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Earlier this year while jogging on a trail, Texas Governor Rick Perry shot and killed a coyote that was threatening his dog. Not unexpectedly, this served as fodder to illustrate how far our country has devolved from its founding which was exemplified by a strong work ethic, common sense, responsibility and practicality compared to where we are right now. The quintessential examples of this and polar opposites on myriad issues are Texas and California.
The Governors of California and Texas are jogging with their dogs along different trails at different times each is faced with a coyote that jumps out and starts to attack their dog. Their responses mirror the attitudes and politics of their respective states:
1. Governor starts to intervene and then realizes he should stop; the coyote is doing what is natural.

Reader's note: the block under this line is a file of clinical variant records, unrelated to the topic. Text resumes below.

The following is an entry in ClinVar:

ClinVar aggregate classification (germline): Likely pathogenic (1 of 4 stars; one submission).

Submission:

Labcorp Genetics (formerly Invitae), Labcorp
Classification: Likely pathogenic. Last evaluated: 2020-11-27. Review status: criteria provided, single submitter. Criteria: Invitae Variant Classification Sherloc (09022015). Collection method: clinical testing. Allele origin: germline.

2. Call animal control. Animal control captures coyote and spends $200 testing it for diseases and $500 relocating it.
3. Call Vet. Veterinarian collects dead dog and spends $200 testing it for diseases.
4. Governor goes to hospital and spends $3500 getting checked for diseases from the coyote and getting bite wound bandaged.
5. Running trail gets shut down for 6 months while wildlife services conduct a $100,000 survey to make sure the area is clear of dangerous animals.
6. Governor spends $50,000 and starts a coyote awareness program for people who live in the area.
7. State legislature spends $2 million investigating how to better handle rabies and how to possibly eradicate it.
8. Governor’s security agent fired for not stopping the attack and letting the Governor try to intervene.
9. Cost $75,000 to train new security agent.
10. PETA protests the relocation of the coyote.
1. Governor pops a $1.23 .380 ACP Gold Dot Hollow Point and drops the coyote.
2. (Not complicated enough to need a #2.)
He and the dog keep jogging.
And people still wonder why California is BROKE… as are many other liberal/Democrat run states, counties and cities.